by Ethel Lina White
Possibly because this was White’s first published mystery novel, Put Out the Light isn’t quite on par with her later, more-polished works like The Lady Vanishes and The Spiral Staircase (my reviews of them here and here).
But White does create one truly memorable villain in “Anthea Vine.” Vain, scornful, and sharp as a tack, the wealthy spinster (White’s word, not mine) personifies a 1930s career woman who evokes either empathy or disdain — depending on your perspective, I suppose.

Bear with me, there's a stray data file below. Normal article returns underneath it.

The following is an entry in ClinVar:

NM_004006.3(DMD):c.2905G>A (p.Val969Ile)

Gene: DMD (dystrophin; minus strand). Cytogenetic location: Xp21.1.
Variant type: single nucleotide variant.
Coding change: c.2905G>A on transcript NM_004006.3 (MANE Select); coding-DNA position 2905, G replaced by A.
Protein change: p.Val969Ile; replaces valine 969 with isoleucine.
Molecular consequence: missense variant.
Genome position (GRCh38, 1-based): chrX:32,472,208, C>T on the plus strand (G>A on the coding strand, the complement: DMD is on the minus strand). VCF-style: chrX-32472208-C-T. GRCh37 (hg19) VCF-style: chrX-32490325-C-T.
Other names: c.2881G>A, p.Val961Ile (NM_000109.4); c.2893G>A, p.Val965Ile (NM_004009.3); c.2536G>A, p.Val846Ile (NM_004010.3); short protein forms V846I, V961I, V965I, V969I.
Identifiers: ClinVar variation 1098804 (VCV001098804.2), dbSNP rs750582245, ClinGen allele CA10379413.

The plot: Anthea rules stately Jamaica Court, where cohabitating relatives and visiting sycophants all kiss her butt in hopes of finding favor in her will.
But someone doesn’t want to wait for Anthea to die of natural causes. And then … whodunit?
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